Unfortunately I do I hate I am. I hate to say it because I don't see the agency making any any changes toward their toward their outlook we. The USDA Forest Service just recently announced a a decision on a project around a very popular recreation Lake reservoir and and water source Lake Kincaid lake in Jackson County. And it just made the announcement on it involves 2000 acres of clear cut style shelter with logging and within this watershed in an area that because it is a water source watershed is considered inappropriate for for timber extraction. However, the Forest Service's has just very conveniently said, well, this isn't for timber, we're cutting these trees for forest health. And it is on some of the steepest slopes we have with some of the most erodible less soils that can be found in in the state. And in here, they're just setting the stage the stage for disaster. So unfortunately, I'm afraid that that we're going to see more protests and and that people are going to become alarmed because it's just, it's too important of a watershed. It's too valued of a recreation area. And again, it's you know, it's the classic approach by the agency to instead of, you know, managing for the, for the most people for the longest amount of time, the agency is managing for just a few resource extraction professionals at the expense of the majority of thepeople.

Witnessing too much distraction? You know, it's it's, you know, I like to equate. I like simple concepts. I think most people understand simple concepts. And, and most people understand a pie chart, you know, because you can actually see, okay, this is, if we imagine a pie chart of all the forests. In America, let's say, over 90, almost 95% of all timber that is cut in, in the US comes off private land. And so we have these these little bits of, you know, in our public land is I believe it's ranges somewhere between 25 and 30%. Of Of all the land and in the US. You know, can't we can't we set aside that little that little bit. The other thing is just the beauty of the natural world I need I need it for my well being you know if I'm going to stay sane, I need to get out into nature. I need to go to a quiet a quiet space and watch and listen to the birds. Smell the wildflowers watch the seasons change I have to have that and in forest are the, you know, they provide us with so much. It's even now it's even documented that forest not only do all this great carbon sequestration and storage, now they've determined that they actually physically cool the Earth noticably. and anyone that spends time in forests you know, it's it's cooler in the shade than it is out in the sun, but they actually go through a chemical process that actually cools the entire region. So if you think about the state of Illinois, the Shawnee is the state of Illinois as long and goes more from north to south. Right at the bottom of it though it kind of turns into a triangle you know, it gets narrower and that's where the Shawnee National Forest is. And and that whole region is cooled by by the forest itself. You know, they've documented that it's it's even more than a half of one degree Celsius. You know, it's I've watched weather maps on on the TV news for for years and it's always it's always warmer in say, the St. Louis metropolitan area than it is and in Southern Illinois even though we're farther south than which did never made sense to me. And I always believed it was because of the concrete and you know, all the developments and actually isn't it's a physical it a physical and chemical a process that takes place and and it cools the region. So it just makes sense to leave our forests alone and and so I become passionate about it. And and that's what pulled me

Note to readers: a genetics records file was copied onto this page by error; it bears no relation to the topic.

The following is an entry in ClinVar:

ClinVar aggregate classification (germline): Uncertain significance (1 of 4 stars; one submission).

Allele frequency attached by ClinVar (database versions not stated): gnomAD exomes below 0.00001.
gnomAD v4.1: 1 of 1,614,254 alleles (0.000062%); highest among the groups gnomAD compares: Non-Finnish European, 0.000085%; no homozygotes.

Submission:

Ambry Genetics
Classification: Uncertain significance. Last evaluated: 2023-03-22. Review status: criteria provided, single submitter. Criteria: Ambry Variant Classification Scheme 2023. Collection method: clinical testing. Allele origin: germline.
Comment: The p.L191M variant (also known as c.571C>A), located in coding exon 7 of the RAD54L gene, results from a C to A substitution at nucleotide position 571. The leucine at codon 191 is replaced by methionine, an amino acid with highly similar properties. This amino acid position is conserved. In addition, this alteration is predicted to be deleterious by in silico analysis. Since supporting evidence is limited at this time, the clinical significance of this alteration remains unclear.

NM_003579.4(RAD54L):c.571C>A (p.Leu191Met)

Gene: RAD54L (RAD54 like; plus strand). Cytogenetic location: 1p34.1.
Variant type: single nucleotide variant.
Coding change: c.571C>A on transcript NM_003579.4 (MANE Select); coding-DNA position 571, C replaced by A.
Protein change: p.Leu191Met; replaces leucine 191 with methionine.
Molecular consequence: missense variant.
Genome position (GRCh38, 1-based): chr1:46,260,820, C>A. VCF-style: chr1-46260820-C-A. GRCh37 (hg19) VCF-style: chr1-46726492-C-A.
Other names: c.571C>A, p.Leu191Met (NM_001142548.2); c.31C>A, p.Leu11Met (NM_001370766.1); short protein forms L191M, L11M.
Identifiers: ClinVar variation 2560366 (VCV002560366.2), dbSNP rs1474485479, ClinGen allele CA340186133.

Steve Taylor  36:49  
Well, John Wallace, we wish you the best of luck and thank you for joining us on breaking green.

John Wallace  36:56  
Steve, thank you for having me. This is a great podcast I'm I feel real honored to take part in.

Steve Taylor  37:05  
You have been listening to breaking green, a global justice Ecology Project podcast. To learn more about global justice ecology project, visit global justice Breaking green is made possible by tax deductible donations by people like you. Please help us lift up the voices of those working to protect forests, defend human rights and expose false solutions. Simply text give g i v e to 1-716-257-4187 That's 1-716-257-4187

Transcribed by

Breaking Green Introduction
Episode Introduction
Introduction to John Wallace
Movie Trailer
The protests and early efforts to save the Shawnee
Protests and Litigation Lead to Logging Moratorium
Below Cost Logging on Public Land
Millions in the Red
USFS Failed to Generate Oak Growth
Century Old Oaks Made into Pallets
Forest Management is about Creating a Budget for USFS
Working Toward Climate Preserve
Break with Theresa Church
Why Climate Preserves?
Move Public Land from USDA
What Do Efforts Look Like Now?
What Brought Wallace to The Movement?